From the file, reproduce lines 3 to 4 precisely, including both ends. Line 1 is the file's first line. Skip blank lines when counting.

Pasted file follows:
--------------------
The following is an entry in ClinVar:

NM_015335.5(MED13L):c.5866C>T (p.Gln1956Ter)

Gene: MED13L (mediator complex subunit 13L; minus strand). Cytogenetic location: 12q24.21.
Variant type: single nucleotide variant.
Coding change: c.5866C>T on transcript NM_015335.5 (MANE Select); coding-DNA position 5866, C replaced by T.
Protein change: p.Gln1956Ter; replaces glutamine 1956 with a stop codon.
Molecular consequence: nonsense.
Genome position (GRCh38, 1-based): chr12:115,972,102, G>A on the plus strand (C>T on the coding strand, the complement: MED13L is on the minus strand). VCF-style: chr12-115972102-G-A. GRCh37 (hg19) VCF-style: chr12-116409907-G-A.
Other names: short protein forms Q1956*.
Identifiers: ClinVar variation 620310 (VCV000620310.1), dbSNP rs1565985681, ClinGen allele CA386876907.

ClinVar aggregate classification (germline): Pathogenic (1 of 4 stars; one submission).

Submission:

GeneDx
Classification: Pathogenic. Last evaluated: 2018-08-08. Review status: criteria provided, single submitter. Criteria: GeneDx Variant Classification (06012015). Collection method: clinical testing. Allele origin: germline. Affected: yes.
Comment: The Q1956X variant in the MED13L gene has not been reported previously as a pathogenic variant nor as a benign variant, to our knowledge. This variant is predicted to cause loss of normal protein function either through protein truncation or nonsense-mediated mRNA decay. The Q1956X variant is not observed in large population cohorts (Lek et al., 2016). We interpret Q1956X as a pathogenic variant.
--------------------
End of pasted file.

Gene: MED13L (mediator complex subunit 13L; minus strand). Cytogenetic location: 12q24.21.
Variant type: single nucleotide variant.